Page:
“He leads from the front and lets his bat do the talking – he’s a better batsman now he’s captain – and he’s got the team united 100 per cent behind him, which I think is half the battle.” – Nasser Hussain on Alistair Cook as England Captain
That’s about everything that needs to be said about Alistair Cook. He won’t be talked about in the same breath as Allan Border, Steve Waugh, Ricky Ponting in terms of captaining styles and how he goes about planning and plotting the oppositions’ downfall because he goes about his job in an understated manner.
He’s very effective and his record is testament to that fact. He has achieved what very few English captain’s have in a very brief career. He lead England to a Test series win in India in for the first time in 28 years. He helped England survive the harsh winter in New Zealand and thrashed them in home territory.
Alistair Cook has all the resources at hand to get a massive victory in the Ashes 2013 and bulk up his resume. He has the best pace bowling side in the world at his disposal in familiar conditions and a quality spinner to exploit Australia’s weakness.
Add to that, the turmoil that the Australian side has been through in the last year and you get the perfect recipe for a thrashing. The only thing that can prevent Cook from going into the books as the captain of an England side that won the Ashes is complacency. If Cook’s leadership skills are as sharply focused as his batting skills, then there is little to worry about.
The quality that makes Cook a special leader is the fact that he leads from the front. In the eleven Test matches that he has captained for England, he has scored seven Test centuries taking his overall number to twenty-five.
He was the top-scorer for England in 2010-11 when England lifted the trophy in Australia with 766 runs. The sheer magnitude of his contribution can be calculated by the fact that England’s second highest run-getter, Jonathan trott, was more than 300 runs behind. It is difficult to see how Australia can stop him from scoring again in a five-match Test series in home conditions.
Australia have a couple of young talented fast bowlers who will challenge him in Mitchell Starc and James Pattinson, but he has all the technical wherewithal to negotiate that challenge. His greatest asset is his temperament that allows him to remain composed under pressure. Australia will come with an extra dose of aggression in this campaign as Darren Lehmann has talked about it but one can bet upon one’s life that will not move the ice-cold campaigner that Cook is.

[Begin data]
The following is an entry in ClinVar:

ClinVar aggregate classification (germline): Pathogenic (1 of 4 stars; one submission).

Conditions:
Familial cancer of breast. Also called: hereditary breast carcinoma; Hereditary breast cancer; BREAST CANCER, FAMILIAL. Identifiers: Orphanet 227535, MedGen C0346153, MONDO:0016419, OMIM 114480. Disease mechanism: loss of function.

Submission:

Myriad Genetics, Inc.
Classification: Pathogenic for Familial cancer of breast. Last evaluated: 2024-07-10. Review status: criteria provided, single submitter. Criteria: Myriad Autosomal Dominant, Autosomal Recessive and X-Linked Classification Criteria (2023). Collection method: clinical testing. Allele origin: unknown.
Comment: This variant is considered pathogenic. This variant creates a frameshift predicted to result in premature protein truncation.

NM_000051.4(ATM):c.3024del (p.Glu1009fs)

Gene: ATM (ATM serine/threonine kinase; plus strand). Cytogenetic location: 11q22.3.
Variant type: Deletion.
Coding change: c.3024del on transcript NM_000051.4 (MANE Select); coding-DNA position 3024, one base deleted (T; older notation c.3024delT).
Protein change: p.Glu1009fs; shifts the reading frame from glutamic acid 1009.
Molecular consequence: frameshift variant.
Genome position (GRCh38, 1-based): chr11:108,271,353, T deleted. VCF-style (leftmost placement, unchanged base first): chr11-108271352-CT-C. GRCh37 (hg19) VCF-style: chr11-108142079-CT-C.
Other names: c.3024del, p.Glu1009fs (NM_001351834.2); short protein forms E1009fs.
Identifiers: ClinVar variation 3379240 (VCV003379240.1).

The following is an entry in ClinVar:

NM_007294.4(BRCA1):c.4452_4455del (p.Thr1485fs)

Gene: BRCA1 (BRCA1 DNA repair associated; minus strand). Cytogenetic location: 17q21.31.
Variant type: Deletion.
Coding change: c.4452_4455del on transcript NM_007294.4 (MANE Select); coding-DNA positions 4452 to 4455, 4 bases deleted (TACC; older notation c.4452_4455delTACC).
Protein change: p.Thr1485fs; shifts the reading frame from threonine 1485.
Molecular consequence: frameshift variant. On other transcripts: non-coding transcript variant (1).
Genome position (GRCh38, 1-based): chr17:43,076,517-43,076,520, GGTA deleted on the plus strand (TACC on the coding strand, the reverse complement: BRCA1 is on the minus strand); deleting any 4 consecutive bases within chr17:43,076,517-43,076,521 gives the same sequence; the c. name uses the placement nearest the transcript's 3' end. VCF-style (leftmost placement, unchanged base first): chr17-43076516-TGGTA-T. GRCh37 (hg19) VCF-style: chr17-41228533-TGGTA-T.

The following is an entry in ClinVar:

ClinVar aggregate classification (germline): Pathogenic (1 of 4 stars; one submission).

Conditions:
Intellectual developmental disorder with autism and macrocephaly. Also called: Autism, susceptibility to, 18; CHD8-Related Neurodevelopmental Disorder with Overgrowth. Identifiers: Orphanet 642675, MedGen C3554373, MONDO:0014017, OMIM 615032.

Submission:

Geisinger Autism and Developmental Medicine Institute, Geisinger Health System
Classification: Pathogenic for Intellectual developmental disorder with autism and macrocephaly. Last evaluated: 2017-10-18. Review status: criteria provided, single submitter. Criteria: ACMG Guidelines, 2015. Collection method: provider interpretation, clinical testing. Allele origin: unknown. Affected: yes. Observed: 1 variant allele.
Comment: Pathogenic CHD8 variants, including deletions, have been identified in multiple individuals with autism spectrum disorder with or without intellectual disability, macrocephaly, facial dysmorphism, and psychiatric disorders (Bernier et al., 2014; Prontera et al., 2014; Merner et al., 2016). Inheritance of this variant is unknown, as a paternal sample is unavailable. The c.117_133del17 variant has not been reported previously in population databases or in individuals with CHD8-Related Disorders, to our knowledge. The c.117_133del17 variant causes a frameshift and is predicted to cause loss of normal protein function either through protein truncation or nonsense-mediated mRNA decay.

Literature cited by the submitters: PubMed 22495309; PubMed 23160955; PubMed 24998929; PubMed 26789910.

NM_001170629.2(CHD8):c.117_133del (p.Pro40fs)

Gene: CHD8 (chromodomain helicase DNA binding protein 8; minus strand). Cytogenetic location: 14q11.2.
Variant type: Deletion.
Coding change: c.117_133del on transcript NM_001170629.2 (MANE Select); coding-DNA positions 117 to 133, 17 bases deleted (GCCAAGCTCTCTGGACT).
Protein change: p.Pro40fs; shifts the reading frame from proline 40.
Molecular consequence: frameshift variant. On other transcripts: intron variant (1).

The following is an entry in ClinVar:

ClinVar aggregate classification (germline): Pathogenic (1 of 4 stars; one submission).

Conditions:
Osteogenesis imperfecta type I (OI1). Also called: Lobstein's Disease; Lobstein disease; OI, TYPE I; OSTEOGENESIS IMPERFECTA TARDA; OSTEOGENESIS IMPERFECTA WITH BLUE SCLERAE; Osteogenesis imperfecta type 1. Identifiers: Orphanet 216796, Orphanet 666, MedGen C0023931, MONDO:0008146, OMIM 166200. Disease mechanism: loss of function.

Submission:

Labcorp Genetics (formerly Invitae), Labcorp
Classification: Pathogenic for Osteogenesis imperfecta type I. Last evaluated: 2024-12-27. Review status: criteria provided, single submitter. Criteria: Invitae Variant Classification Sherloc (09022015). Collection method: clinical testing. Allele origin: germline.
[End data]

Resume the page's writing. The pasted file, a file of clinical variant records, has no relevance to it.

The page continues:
This composure also allows him to continue a good start to make it a big match-winning innings. Out of the 25 occasions on which he has made a ton, he has scored over 150 runs seven times. The fact that he makes these runs opening the innings makes him a greater asset.
There is no doubt that he one of the great batsmen in the modern day game but the doubts, if any, surround his approach as a captain. He is not the most aggressive of captains in Test cricket and tends to remain conservative in his approach to the game.
He has not been tested in tight circumstances which are a staple diet of Ashes viewers. Bob Willis talked about Cook’s captaincy style critically and said, “I think his captaincy on the field is still a little bit formulaic and he remains in the shadow of Andy Flower and Andrew Strauss on that score – his is a pretty conservative, safety-first approach – but you always have to remember that five-day cricket is a long road.”
It remains to be seen if that can hurt England at some stage.
The renewed passion of the Australians after the appointment of Darren Lehmann can be dampened by a first Test defeat. Anything else will only encourage Australia.
Alistair Cook has been on the right side of things with the English media but an early upset will create a media ruckus that will be difficult to deal with. Finding a weakness in his character though, is like finding a pin lost in a haystack. One thing we can be sure of that he will be the more assured captain going into the competition.